Poor customer service will cost a company as much business as will having a poor salesperson on the lot. Both can damage a company’s reputation and potential for future growth.

When businesses don’t properly serve their clients after the initial sale, the clients go elsewhere the next time they need a vehicle. And in today’s times most families have at least two cars. If you’ve helped them get involved in one, why wouldn’t you serve them well and be the person they call when they need another?

If you don’t serve them well, you can’t expect them to be loyal to you, can you? Unfortunately, when a client doesn’t make a second purchase, all too often those businesses assume they weren’t good sales in the first place – that the client moved away or has not yet made another purchase. If you had a solid follow up system in place, you’d know what was going on, and probably have made that second sale.

If the client did make a second purchase elsewhere, you’ll want to know why. Besides the question of why they left you, the other question you should be considering is where did they go? Where do customers go who don’t stay with your dealership once they’ve made a single purchase?

Many simply buy from someone else. If you had followed-up, you would have discovered that the prospective client was either waiting for contact from you, or was not happy with the first buying experience, whether it was the vehicle itself or something else. Either way, you need to know the answer.

If they bought from another dealership, they either found a product or service that they liked better or a more persuasive sales professional.

I have a philosophy to share with you. Please commit to this statement: “If I am a pro, they will buy from me unless we go out of business, or the client dies.” Commit to yourself that you are going to be so professional that they are going to invest their money with you unless you are no longer in business or the decision-maker passes on to his or her heavenly reward. That may sound extreme, but that’s the way you have to feel if you want to get the business every time.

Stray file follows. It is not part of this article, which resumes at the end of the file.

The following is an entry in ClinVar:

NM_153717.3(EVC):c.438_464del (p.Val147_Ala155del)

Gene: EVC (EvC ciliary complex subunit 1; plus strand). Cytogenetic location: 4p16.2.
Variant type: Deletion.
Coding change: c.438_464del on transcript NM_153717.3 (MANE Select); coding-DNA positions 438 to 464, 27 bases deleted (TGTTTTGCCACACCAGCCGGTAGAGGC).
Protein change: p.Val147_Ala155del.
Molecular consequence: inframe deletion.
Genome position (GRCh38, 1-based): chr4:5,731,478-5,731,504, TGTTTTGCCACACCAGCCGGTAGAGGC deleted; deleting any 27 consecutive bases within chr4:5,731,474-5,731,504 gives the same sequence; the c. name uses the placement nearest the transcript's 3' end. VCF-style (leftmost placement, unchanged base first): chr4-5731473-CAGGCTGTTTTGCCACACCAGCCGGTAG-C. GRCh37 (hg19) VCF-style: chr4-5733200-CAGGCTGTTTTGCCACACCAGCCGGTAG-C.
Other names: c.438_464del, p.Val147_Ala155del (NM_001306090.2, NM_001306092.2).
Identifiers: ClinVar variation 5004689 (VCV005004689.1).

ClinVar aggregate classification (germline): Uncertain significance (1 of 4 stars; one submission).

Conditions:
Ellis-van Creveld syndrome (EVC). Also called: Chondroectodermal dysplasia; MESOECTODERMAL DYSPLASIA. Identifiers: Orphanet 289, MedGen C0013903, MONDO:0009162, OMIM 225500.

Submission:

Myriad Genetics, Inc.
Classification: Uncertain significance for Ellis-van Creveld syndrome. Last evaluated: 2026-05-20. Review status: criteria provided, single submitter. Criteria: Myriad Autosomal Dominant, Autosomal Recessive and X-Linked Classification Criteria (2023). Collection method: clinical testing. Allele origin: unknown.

If you have lost them to the competition, I hope you will be mature enough to say, “If I lost the business, I got beat because of skill and talent. I’m going to increase my skill level so it won’t happen again.”

There will always be those clients that you simply cannot please. I’ve had clients I’ve given so much service to and I know I earned the business, but for one reason or another I didn’t close. I used to blame everyone else for these failures. However, the more I look at selling, the more I realize that if you lose to the competition, it’s usually because they outperformed you. That’s when you need to set a goal to get better at this game of selling.

The last reason customers don’t buy from you is because they no longer like your line of vehicles. It’s happened every time manufacturers go through major design changes. Some clients will hate the new look and start looking at different brands. Other people who may have never thought they’d own your brand of vehicle, though, will be attracted to the new design so there’s still plenty of new business to be had.